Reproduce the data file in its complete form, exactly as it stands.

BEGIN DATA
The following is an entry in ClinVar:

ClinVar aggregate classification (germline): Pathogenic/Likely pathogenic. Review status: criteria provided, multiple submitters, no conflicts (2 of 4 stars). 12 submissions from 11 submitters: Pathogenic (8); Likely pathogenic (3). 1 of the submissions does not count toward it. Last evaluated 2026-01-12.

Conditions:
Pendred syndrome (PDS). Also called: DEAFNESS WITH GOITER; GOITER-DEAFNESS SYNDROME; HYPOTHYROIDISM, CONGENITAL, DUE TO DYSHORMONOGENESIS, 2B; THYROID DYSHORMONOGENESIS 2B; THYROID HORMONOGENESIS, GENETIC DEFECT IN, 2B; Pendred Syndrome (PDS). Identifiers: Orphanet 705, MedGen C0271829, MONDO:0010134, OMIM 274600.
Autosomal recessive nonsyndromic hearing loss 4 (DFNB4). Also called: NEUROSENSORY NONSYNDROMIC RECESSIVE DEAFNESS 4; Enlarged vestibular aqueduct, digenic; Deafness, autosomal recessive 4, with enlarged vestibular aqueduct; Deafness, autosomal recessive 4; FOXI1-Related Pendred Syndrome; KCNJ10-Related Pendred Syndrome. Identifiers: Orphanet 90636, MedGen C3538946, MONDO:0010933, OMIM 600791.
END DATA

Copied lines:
The following is an entry in ClinVar:

ClinVar aggregate classification (germline): Pathogenic/Likely pathogenic. Review status: criteria provided, multiple submitters, no conflicts (2 of 4 stars). 12 submissions from 11 submitters: Pathogenic (8); Likely pathogenic (3). 1 of the submissions does not count toward it. Last evaluated 2026-01-12.

Conditions:
Pendred syndrome (PDS). Also called: DEAFNESS WITH GOITER; GOITER-DEAFNESS SYNDROME; HYPOTHYROIDISM, CONGENITAL, DUE TO DYSHORMONOGENESIS, 2B; THYROID DYSHORMONOGENESIS 2B; THYROID HORMONOGENESIS, GENETIC DEFECT IN, 2B; Pendred Syndrome (PDS). Identifiers: Orphanet 705, MedGen C0271829, MONDO:0010134, OMIM 274600.
Autosomal recessive nonsyndromic hearing loss 4 (DFNB4). Also called: NEUROSENSORY NONSYNDROMIC RECESSIVE DEAFNESS 4; Enlarged vestibular aqueduct, digenic; Deafness, autosomal recessive 4, with enlarged vestibular aqueduct; Deafness, autosomal recessive 4; FOXI1-Related Pendred Syndrome; KCNJ10-Related Pendred Syndrome. Identifiers: Orphanet 90636, MedGen C3538946, MONDO:0010933, OMIM 600791.